I disclose that I am on the Board of Directors for the Bitcoin Foundation. Bitcoin is a payments network as well as a unit of account. Disclosing ownership in bitcoin would be like disclosing that you own a VISA card when writing about credit cards.

  4. Chris Owen

    this is a very interesting conundrum, and one I’m not sure anyone knows the right answer to. My view, FWIW, is that given how the role bloggers and journalists play drives awareness, and influences opinion / sentiment toward a product or initiative, disclosure would seem the ‘right’ approach. (The comparison some make re owning houses and writing about housing is not like-for-like and needlessly clouds the debate.)

    As with an emerging technology product, if those writing about it had stock and their influence could significantly affect this, they’d need to disclose ownership. The same could be said of Bitcoin until it becomes mainstream. The reason why, perhaps, this is such a tricky debate is that the scenario has not really cropped up before – bloggers, influencers, and journalists have never really been those driving awareness of a currency, it’s been predominantly national / regional level – the launch of the euro being a case in point.

  5. nik drake

    Journalists should just report the facts not decide ethics of a idea, if you do not understand somthing how can you write about it. If you got bitcoins good for you so have i also have a uk bank account that earns me no interest where i have just earned enough interest in bitcoin to have myfirst holiday for 5 years. What you got dose not matter longs you understand and can write with a un biased view. People seem to treat bitcoin like something shady like a drug deal, moneys been used for that for years and still is dont forget most £20 notes have traces of coke on them let alone buying the stuff. Drugs are big money industry at thats far before Bitcoin. Its a tool thats all as good and bad as people make it. Used properly its empowering can be used now in the real world as well as on line with o outlandish fees. If banks had provided a similier service instead of stealing from the people there wouldnt have been a need for it in the first place.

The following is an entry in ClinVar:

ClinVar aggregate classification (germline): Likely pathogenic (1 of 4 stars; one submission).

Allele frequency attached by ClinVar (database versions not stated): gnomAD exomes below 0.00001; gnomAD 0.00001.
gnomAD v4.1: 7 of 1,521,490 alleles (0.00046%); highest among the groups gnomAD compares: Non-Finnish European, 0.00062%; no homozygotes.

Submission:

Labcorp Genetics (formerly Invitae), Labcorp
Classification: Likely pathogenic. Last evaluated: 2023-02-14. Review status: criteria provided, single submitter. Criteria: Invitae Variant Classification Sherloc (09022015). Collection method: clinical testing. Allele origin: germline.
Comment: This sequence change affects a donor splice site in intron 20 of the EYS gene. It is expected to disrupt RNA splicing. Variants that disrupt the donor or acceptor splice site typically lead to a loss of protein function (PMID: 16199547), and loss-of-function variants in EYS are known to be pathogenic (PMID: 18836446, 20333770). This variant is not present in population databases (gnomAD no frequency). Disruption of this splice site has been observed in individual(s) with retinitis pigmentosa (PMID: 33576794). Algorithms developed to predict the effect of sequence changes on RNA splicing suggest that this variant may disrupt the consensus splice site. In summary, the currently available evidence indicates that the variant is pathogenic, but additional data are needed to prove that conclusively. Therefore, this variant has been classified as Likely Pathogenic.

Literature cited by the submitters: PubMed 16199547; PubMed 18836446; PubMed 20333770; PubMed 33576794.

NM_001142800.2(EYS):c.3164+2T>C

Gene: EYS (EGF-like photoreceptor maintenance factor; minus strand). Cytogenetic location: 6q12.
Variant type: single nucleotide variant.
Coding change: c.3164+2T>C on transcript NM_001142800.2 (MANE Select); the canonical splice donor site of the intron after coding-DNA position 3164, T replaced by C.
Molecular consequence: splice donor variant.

6. Paul Snow

    I would wonder why you don’t have any Bitcoins. You seem to know something about them.

    I bought a few using some funds in PayPal (before PayPal cut off MtGox). It was a whim, and I only regret is that I didn’t put some serious money down.

    Eliminating transaction fees from Internet transactions comes as close to insuring the value and importance of Bitcoin as anything does on the Internet; I cannot imagine many scenarios where Bitcoin goes away. The most likely would be the rise of a significantly better Crypto Currency. But the odds that Inflationary Currencies will be preferred to a solid store of value is pretty much nil, best I can tell.

  7. My only real comment is with “We all know what nationally-issued currencies like dollars and yen are, and we don’t need the concept explained to us every time we read an article about them.”

    It strikes me that most people don’t understand or want to understand what their current national currencies actually are. While many do, and many that do fully endorse the mechanisms of their national currency, in a country like the USA where not even 30% of the population over the age of 25 has a college degree – how can we imagine that even half of the population has much if any sense of what the currency in their wallet ACTUALLY is?

  8. Currency disclosure should only be a factor if you are doing currency trading.

    Journalists have always had money and have been free to discuss it without disclosure. Of course, there use to be a better firewall between News and Editorial/Opinion, so disclosure is more important these days.

  9. Jon Xavier